Liked by 4 people

        1. The ability to overlook contradictions, really looks like reading comprehension issues at times is a faith thing. It is amazing how many times a comment comes back and it’s like they didn’t see the key points at all, or really just have complete blinders on. So worried about what they want to say, they fail to listen to anything at all.

          Liked by 3 people

            1. CS is just ridiculous. I can’t really even partake anymore. “It’s all true, every word if it”. Even the parts that are admittedly forged.

              Liked by 3 people

          1. Yup. If they actually read something, they might have to think about it, and we all know, thinking is a dangerous concept. Have faith. You already know everything you need to know…

            Liked by 3 people

    1. Seems odd but we must give god the credit. The invention of the flush toilet in the 1700s has saved more lives than Louis Pasteur and all other medical intervention combined. In that sense it’s not odd at all. God is famous for drip-fed advances, pushed ahead through reluctance to answer prayers, but in the end, praise Jesus for releasing the spirits of these great inventors, just at the right time. His restraint is incredible…or is it incredulous? I forget.

      Liked by 3 people

    2. Speaking of the toilet, SoundEagle🦅 has quite a lot to write about the kind that appeals to the human male in a special post published on one of my other websites, with plenty of mellifluous text and glorious images at https://queenslandorchid.wordpress.com/2014/05/18/orchid-urinal-sculptures-by-clark-sorensen/

      By the way, since today is National Bird Day, SoundEagle🦅 is far more vocal than usual on Jim’s blog.

      Liked by 2 people

  5. The truth is often told from the teller’s point of view. Religion claims the truth from their point of view. People will lean towards the “truth” that they can accept and live with.

    Liked by 1 person

    1. Aah, but we’re told truth never changes—it’s eternal. That is another hoax to keep em spinning their wheels. Truth changes as we acquire new information.

      Liked by 4 people

    2. Agreed, Lady. The Bible is best appreciated as a text that can be used to offer insight into Ancient Mediterranean and Near Eastern cultures, while also being a great piece of literature. It’s value in this sense, besides being aesthetically moving at times, is for the reader to find him or herself in the big picture of the great ideas. Not to follow as a literal guide book, but as an exploration of ideas and experiences different and sometimes similar to their own. Basically if done correctly it broadens our horizons and helps us broaden our perspective and experiences. Unfortunately for many believers, particularly fundamentalists, it seems to have the opposite effect! It narrows their perspective!

      Liked by 5 people

      1. I like your comment CR, but do you think this was the intent of the writing and compilation of the Bible and its books? From the moment they were available the actions of those in control of them have been anything but allegorical. I agree that if one cares to learn about the near east, it is informative. But that is not why any most anybody or layman reads it, nor hears from the pulpits. And those that do regard it as authentic tend to be stuck in the ontology of the whole thing. Here we have those that don’t know history are destined to repeat it versus those that do are determined to.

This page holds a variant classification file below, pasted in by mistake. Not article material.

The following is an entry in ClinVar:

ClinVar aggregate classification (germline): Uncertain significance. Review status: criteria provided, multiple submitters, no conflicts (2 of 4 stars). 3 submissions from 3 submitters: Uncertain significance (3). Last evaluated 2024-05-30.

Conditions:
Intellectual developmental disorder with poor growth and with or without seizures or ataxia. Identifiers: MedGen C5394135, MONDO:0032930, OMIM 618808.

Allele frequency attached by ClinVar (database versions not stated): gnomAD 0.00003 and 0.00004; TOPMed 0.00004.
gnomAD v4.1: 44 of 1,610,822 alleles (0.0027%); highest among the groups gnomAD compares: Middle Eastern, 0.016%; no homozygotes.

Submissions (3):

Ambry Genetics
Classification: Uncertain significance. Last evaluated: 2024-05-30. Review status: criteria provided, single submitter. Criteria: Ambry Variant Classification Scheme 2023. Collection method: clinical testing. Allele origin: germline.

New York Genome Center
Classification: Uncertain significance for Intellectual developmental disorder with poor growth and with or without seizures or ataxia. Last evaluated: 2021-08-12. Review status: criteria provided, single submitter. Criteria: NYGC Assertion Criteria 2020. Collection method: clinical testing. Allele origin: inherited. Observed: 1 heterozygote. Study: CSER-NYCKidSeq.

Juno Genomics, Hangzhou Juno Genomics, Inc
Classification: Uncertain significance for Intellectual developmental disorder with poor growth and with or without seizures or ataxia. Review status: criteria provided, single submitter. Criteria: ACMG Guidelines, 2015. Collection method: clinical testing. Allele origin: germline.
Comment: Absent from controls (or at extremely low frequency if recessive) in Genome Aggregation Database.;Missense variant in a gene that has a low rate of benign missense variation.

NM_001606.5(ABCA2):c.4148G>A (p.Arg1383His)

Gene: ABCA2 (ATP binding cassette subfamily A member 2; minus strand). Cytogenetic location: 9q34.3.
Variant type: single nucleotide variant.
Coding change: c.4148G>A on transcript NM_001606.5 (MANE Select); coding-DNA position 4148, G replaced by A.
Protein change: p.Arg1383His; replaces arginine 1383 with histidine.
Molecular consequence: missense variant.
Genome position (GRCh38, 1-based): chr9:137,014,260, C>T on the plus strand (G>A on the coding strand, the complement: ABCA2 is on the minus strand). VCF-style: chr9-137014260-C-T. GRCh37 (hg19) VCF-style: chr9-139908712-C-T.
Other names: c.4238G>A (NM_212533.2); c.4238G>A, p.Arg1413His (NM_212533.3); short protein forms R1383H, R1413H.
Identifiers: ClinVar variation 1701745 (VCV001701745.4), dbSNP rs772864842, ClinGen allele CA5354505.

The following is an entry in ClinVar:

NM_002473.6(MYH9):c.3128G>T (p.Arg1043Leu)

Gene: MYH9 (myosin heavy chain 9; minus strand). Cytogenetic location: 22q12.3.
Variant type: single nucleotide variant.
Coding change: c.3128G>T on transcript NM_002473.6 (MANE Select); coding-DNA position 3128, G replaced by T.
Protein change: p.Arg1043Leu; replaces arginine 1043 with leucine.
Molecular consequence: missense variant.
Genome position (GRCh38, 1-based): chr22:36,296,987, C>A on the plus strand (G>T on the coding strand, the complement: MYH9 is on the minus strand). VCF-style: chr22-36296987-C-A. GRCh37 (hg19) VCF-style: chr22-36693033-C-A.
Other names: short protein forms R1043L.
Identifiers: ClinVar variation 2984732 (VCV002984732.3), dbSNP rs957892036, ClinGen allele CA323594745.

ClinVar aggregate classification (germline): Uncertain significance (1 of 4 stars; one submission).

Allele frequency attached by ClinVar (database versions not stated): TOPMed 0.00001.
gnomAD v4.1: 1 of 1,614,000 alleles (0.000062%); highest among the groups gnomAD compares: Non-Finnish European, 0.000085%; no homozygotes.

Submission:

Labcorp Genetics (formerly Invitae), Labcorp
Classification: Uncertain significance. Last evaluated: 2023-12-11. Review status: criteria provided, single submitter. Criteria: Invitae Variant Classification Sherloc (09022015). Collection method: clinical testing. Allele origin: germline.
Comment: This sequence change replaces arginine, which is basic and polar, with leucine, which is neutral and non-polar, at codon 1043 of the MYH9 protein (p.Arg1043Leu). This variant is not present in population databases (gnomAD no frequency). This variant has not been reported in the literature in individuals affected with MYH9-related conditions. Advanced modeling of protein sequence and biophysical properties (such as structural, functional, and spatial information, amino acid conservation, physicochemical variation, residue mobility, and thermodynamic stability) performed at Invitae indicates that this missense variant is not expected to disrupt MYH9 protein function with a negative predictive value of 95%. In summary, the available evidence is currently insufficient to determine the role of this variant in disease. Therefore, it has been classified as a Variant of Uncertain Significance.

Liked by 3 people

        1. Hard to answer your question about intentions for a number of reasons:

          1) The first problem is that there are so many different writers. It is more anthology than single unified book hence all the contradictions, which usually can be explained by different writers who different ideas and intentions. They all had different motivations and intentions as writers.

          2) A look at Ancient literature in general suggests literal belief and symbolic elements, usage of literary techniques, etc. are not mutually exclusive things. For example, it’s pretty clear that the Ancient Greeks in general believed in their deities and many believed in the existence of the Homeric heroes, but also understood Homer to be great literature too, which they could talk about and treat as literature with symbolic elements, rhetorical features, and character psychology.

          So getting back to the Bible, I certainly think most of the authors believed in God and their intention was to promote their ideas and reflect in some cases rules and values already a part of their society, but they did so by using literary techniques and clearly authors took liberties with their imaginations to express their theological ideas. I am pretty sure whoever first thought of adding a talking snake into Genesis understood there are no talking snakes and never actually saw one. It was probably a similar impossible as writing any type of fable or fictional story with some fantastical element; at the same time, this person may have believed in God and that he created humans. What I am suggesting that these ancient writers may have had the same impulses as the poet and the theologian; they might not have seen the two as completely different.

          Liked by 3 people